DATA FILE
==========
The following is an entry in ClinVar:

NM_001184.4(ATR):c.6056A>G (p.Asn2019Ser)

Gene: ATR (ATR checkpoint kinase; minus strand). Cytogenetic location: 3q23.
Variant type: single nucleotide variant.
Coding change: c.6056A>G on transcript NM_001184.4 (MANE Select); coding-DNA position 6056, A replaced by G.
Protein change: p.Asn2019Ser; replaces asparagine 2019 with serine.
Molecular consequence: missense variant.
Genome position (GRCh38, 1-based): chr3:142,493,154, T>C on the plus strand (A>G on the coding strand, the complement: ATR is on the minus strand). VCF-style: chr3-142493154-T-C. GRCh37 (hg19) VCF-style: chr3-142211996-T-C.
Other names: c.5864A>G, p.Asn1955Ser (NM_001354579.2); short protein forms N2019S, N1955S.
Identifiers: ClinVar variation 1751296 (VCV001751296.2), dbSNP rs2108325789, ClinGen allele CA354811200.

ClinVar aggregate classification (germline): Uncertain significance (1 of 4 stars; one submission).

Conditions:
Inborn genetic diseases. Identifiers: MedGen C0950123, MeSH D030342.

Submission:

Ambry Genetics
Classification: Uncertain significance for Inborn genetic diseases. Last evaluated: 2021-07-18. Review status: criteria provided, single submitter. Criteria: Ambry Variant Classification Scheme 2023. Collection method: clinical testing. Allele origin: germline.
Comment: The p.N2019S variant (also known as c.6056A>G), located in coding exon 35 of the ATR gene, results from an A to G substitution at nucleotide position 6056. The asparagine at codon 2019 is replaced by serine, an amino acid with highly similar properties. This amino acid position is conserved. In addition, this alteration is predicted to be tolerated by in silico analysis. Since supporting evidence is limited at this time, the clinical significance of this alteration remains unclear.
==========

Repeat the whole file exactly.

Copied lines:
The following is an entry in ClinVar:

NM_001184.4(ATR):c.6056A>G (p.Asn2019Ser)

Gene: ATR (ATR checkpoint kinase; minus strand). Cytogenetic location: 3q23.
Variant type: single nucleotide variant.
Coding change: c.6056A>G on transcript NM_001184.4 (MANE Select); coding-DNA position 6056, A replaced by G.
Protein change: p.Asn2019Ser; replaces asparagine 2019 with serine.
Molecular consequence: missense variant.
Genome position (GRCh38, 1-based): chr3:142,493,154, T>C on the plus strand (A>G on the coding strand, the complement: ATR is on the minus strand). VCF-style: chr3-142493154-T-C. GRCh37 (hg19) VCF-style: chr3-142211996-T-C.
Other names: c.5864A>G, p.Asn1955Ser (NM_001354579.2); short protein forms N2019S, N1955S.
Identifiers: ClinVar variation 1751296 (VCV001751296.2), dbSNP rs2108325789, ClinGen allele CA354811200.

ClinVar aggregate classification (germline): Uncertain significance (1 of 4 stars; one submission).

Conditions:
Inborn genetic diseases. Identifiers: MedGen C0950123, MeSH D030342.

Submission:

Ambry Genetics
Classification: Uncertain significance for Inborn genetic diseases. Last evaluated: 2021-07-18. Review status: criteria provided, single submitter. Criteria: Ambry Variant Classification Scheme 2023. Collection method: clinical testing. Allele origin: germline.
Comment: The p.N2019S variant (also known as c.6056A>G), located in coding exon 35 of the ATR gene, results from an A to G substitution at nucleotide position 6056. The asparagine at codon 2019 is replaced by serine, an amino acid with highly similar properties. This amino acid position is conserved. In addition, this alteration is predicted to be tolerated by in silico analysis. Since supporting evidence is limited at this time, the clinical significance of this alteration remains unclear.